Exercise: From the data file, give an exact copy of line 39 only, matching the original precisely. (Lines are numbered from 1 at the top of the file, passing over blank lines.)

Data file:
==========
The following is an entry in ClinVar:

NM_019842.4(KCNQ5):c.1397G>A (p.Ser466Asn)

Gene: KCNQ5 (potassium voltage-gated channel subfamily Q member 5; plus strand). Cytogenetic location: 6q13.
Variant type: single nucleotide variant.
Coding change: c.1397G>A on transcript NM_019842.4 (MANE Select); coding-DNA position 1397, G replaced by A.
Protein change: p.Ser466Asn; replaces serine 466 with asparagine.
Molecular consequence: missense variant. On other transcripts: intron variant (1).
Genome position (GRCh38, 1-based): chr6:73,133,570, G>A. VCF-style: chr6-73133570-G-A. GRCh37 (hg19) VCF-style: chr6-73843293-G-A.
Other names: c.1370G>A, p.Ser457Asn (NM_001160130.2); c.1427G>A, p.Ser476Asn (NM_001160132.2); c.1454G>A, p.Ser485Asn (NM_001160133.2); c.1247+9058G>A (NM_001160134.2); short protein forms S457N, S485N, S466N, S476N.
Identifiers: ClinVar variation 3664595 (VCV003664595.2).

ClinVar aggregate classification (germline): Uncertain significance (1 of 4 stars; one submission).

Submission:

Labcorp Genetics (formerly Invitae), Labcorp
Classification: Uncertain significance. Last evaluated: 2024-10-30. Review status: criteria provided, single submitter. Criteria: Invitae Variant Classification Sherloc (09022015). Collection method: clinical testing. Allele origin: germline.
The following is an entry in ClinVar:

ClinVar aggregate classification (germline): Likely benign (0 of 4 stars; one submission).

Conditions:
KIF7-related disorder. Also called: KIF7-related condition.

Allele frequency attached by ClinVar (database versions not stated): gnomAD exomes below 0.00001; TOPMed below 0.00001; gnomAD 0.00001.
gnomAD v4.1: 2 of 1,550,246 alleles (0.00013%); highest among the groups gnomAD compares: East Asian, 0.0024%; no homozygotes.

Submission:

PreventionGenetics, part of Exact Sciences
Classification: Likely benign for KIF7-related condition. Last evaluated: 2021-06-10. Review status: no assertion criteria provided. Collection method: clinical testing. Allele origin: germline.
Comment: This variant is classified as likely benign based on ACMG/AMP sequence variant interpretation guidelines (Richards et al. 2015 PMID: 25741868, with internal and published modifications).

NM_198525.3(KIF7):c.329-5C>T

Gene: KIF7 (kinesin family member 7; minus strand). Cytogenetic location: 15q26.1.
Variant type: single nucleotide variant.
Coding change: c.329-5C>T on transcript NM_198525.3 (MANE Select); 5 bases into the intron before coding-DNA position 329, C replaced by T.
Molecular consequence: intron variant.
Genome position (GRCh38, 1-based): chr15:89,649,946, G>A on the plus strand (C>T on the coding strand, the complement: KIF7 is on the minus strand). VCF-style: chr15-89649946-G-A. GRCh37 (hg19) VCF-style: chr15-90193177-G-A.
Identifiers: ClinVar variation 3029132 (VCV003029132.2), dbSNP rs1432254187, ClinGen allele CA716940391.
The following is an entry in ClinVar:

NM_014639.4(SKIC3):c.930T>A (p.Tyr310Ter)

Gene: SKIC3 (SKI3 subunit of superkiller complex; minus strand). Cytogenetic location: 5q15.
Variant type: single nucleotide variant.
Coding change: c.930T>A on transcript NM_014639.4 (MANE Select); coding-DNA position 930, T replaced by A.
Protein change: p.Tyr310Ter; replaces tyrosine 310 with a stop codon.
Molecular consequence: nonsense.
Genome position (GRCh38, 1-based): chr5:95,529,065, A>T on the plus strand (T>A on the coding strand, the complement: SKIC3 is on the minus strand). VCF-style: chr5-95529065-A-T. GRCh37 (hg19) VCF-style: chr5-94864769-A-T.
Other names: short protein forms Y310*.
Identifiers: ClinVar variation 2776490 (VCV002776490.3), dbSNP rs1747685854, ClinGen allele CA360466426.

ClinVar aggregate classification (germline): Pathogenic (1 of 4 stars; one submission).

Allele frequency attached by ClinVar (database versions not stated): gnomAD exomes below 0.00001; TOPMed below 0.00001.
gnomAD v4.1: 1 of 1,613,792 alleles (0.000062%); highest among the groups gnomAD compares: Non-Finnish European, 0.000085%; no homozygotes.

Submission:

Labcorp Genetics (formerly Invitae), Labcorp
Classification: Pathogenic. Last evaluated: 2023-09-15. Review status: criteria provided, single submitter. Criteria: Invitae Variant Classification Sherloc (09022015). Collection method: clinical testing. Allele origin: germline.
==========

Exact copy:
Genome position (GRCh38, 1-based): chr5:95,529,065, A>T on the plus strand (T>A on the coding strand, the complement: SKIC3 is on the minus strand). VCF-style: chr5-95529065-A-T. GRCh37 (hg19) VCF-style: chr5-94864769-A-T.